Adam Gersch, Barrister, CEDR accredited mediator and Managing Director of Global Mediation Limited stresses the importance of preparation.
Mediation is designed to be quick and easy. This short guide is designed to save you time when you decide a case may be suitable for mediation.
- Select a good mediator or mediation service provider. Most mediation providers will suggest a mediator or provide a selection of suitably experienced mediators from their accredited panel. Check the mediators experience, qualifications and insurance. Review the mediation procedure. What arrangements are in place for ensuring confidentiality? Will the organisation set up the mediation session for you, contact other parties and provide the venue? Before instructing a mediator, check cost and level of service – are preparation, travel and other disbursements all included?
- Know your case. Effective preparation need not take a long time. Remember that the session involves a discussion of the case rather than a presentation of the evidence as would be expected at a trial. Identify key facts, witnesses and documents and list the main arguments on liability and quantum. Be clear about your client’s objectives.
- Prepare a short case summary for service prior to the mediation. Give consideration to a confidential settlement statement for the mediators’ use only. Identify the main documents essential to explain the case.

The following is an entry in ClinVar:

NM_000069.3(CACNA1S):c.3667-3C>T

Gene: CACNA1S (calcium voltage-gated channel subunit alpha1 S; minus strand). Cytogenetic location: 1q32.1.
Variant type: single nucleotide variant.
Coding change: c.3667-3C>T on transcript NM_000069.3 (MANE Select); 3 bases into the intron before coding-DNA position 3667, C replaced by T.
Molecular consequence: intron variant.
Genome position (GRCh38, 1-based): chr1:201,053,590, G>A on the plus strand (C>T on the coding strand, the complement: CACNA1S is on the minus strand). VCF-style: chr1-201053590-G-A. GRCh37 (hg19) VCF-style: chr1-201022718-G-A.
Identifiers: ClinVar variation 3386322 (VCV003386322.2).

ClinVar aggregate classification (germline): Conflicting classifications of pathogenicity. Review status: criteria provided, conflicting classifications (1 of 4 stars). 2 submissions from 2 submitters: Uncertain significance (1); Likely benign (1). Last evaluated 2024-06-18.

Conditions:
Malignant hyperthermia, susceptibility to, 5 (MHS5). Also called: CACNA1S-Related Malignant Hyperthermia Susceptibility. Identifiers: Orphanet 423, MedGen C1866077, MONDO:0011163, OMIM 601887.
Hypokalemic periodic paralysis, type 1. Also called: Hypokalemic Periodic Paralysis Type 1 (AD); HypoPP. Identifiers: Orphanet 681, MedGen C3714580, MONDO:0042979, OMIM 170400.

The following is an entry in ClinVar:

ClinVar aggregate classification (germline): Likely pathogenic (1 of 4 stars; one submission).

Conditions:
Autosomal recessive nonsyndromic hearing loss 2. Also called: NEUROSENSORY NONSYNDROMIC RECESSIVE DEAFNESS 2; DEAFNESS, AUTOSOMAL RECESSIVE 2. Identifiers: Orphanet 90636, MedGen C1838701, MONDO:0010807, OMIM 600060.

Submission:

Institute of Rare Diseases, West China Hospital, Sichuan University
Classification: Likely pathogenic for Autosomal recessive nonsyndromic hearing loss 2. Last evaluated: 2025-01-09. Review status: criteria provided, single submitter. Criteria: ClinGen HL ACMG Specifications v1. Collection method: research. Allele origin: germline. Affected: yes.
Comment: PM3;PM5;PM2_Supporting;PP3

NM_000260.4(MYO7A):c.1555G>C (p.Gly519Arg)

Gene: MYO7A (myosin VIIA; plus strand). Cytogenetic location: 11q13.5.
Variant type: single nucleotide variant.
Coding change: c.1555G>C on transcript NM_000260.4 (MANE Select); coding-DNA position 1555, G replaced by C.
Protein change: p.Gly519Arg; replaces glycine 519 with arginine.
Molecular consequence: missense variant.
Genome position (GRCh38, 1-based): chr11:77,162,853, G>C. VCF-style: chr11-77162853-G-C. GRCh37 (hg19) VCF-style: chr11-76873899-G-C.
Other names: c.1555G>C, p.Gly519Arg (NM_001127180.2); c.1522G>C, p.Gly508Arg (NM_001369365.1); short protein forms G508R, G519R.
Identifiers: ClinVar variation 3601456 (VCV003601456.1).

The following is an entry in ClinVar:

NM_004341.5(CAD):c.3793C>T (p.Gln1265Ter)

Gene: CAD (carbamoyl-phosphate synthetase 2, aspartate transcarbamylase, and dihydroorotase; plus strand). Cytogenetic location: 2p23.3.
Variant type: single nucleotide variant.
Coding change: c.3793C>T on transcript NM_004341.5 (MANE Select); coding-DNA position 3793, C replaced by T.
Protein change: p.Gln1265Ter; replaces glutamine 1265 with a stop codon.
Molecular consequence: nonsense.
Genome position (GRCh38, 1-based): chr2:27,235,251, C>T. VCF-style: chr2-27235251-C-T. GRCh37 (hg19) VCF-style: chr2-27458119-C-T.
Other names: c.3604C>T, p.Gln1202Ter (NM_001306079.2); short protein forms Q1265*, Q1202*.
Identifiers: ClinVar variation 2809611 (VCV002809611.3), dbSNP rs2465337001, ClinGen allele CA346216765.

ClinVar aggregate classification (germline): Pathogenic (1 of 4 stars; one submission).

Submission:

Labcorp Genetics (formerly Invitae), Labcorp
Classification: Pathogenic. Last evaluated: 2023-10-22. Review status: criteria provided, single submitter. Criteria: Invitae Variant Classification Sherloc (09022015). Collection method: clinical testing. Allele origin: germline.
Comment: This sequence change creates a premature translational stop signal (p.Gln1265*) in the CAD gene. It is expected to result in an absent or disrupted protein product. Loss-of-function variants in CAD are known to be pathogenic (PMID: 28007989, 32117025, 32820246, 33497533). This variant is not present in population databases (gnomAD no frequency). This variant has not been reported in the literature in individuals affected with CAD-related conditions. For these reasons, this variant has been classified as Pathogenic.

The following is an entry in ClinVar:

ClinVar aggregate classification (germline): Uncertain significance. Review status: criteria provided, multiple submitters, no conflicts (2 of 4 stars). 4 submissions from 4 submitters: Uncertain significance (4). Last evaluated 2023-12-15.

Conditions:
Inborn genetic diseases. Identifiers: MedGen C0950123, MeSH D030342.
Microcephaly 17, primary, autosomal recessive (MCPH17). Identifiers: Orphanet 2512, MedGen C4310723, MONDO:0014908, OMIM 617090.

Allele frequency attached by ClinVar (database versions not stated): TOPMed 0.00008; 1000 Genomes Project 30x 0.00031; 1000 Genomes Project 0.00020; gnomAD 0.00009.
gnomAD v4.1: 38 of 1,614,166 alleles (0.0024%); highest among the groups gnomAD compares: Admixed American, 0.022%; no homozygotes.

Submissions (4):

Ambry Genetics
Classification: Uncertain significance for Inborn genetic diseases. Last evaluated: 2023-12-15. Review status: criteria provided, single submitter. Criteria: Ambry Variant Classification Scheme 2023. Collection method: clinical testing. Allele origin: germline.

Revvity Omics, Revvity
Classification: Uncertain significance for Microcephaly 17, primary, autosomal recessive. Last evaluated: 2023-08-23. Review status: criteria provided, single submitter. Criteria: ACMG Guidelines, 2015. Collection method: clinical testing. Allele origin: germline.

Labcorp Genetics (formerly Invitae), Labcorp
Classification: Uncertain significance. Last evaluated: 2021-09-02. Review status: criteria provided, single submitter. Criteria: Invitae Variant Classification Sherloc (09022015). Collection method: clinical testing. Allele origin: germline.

- Make a list of the strengths and weaknesses of your case and that of your opponent. Consider your potential settlement range. What could you learn at the mediation that would alter your view concerning settlement? Give thought to your negotiating strategy and be prepared to assist the mediator in determining the best way to persuade the other side of your position.
- Determine who should attend the mediation, and how they will participate. Presentations by a client can be very effective. Discuss the mediation process with your client, so they know what to expect. Always ensure that you have sufficient authority to settle the case. If you have any doubts – tell the mediator.
- Prepare and practise a short opening statement for the first joint session. Introduce yourself, go over the main facts and explain your analysis of the case. Keep the presentation concise. Be prepared to acknowledge weaknesses and try to appear objective and reasonable. If your presentation follows your opponents, indicate any agreement or disagreement with their statement. Describe previous attempts to settle, and reiterate your willingness to resolve the dispute.
- During the mediation, examine the points of the agreement and disagreement. Consider the best likely outcome if the case is not settled. Then discuss the worse likely outcome with your client, assess the risks and explore areas of potential movement. Ask the client to rank their demands in order of priority – you may be surprised! Be prepared to discuss creative settlement options at the mediation; your client should be reminded that nothing is binding until an agreement is signed.
Finally, keep in mind that the large majority of mediation sessions do result in a settlement. Even where no settlement is reached, the number of disputed issues is usually reduced. Invariably, you will have learnt more about your opponent’s case and perhaps observed new aspects of your own.